Edwin Vasquez spoke last week about his art exhibit “Refractions” at the Metro Gallery in Pomona last week.
The images in the exhibit are based on fractals, mathematically-based patterns that seem infinite.
These patterns can be found throughout nature in structures like snowflakes, pineapples, ferns, tree branches, shells and rivers.
Vasquez creates his pieces by using computer software to turn mathematical formulas he created into fractals.
His designs are printed on silver aluminum paper.
“I use recycled materials to create pieces to bring consciousness to what we are doing about climate change,” Vasquez said. ”If you want change you have to start with what you have in your own house.”
These fractals then resemble organic pieces like the patterns on a pineapple, or the petals of a rose.
One piece that stood out was a print-out with a blue, plant cell-like shape within a donut of fluorescent turquoise light, clearly isolated from its original color outside of the donut with a seemingly dark halo fading back into the blue.
Another piece seemed to be staring at the innards of a gun’s muzzle, with its metal twisting inward until it reached a center withholding an orb.
The orb was fiery, glowing with red light, similar to that of a bullet glowing with heat energy, the transfer of energy from one atom to another through heat, like the trigger transferring its energy to the bullet.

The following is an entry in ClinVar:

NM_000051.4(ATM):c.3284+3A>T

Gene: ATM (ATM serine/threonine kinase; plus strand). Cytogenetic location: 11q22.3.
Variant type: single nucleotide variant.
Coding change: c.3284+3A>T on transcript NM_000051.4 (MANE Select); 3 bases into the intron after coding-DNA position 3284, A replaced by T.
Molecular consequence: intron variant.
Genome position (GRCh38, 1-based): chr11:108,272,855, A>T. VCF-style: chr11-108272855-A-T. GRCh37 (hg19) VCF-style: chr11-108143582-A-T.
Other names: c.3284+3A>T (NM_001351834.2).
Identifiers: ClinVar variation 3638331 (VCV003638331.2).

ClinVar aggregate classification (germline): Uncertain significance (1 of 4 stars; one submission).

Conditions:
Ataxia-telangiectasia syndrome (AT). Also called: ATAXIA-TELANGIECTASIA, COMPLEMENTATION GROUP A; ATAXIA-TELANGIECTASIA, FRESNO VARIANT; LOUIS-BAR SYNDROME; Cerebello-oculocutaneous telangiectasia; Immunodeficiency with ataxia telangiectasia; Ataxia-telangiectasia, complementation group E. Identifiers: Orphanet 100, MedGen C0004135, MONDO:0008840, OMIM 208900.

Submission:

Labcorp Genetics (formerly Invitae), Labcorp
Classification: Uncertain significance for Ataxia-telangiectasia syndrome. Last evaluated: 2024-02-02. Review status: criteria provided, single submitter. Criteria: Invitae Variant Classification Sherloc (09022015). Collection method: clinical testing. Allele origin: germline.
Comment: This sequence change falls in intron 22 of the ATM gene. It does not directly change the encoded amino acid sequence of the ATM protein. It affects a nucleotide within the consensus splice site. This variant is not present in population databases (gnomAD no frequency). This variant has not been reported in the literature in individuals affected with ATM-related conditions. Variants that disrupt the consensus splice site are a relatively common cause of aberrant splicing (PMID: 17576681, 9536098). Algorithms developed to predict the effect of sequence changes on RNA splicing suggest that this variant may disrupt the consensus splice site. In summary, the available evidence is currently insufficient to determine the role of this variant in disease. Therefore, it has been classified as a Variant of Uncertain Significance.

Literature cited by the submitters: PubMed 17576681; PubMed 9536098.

“Any art is political for me, no matter what I create. The rhetoric that we are having in our country right now is the same as when I came in as an immigrant. Politics is always present, especially for our Hispanic community.”
The intricate fine lines and folds created a velvety texture, with a consistent pattern throughout the print-out, the gold red-glowing sphere luring the eye to the center as its focus.
Vasquez left his home of Quetzaltenango, Guatemala, for more opportunities in the United States.
“They seem to be geometric patterns made in a spiral kind of shape which ends up looking like a lens on a camera,” said Josue Bonaparte, a UC-Riverside physics major who attended the artist’s talk.
“They are kind of weird looking. They capture your eyes immediately by the shapes and patterns, which is funny because one of the pieces looks like an eyeball,” added Yesenia Luna, a Citrus College student.
Vasquez is an artist who works with various media, including sculpture, paintings and photography, as well as the prints in this exhibit.
His next exhibit will be at the Museum of Art and History in Lancaster by February. The exhibit will include 200 fractals mounted on the wall, similar to that of a collage.
“Refractions” will run until Oct. 4.
The gallery is open Monday through Wednesday from 9 a.m. to 5:30 p.m.
Located at 119 W. 2nd Street in Pomona, the gallery offers free admission to those wishing to visit.
Liliana Castañeda can be reached at firstname.lastname@example.org.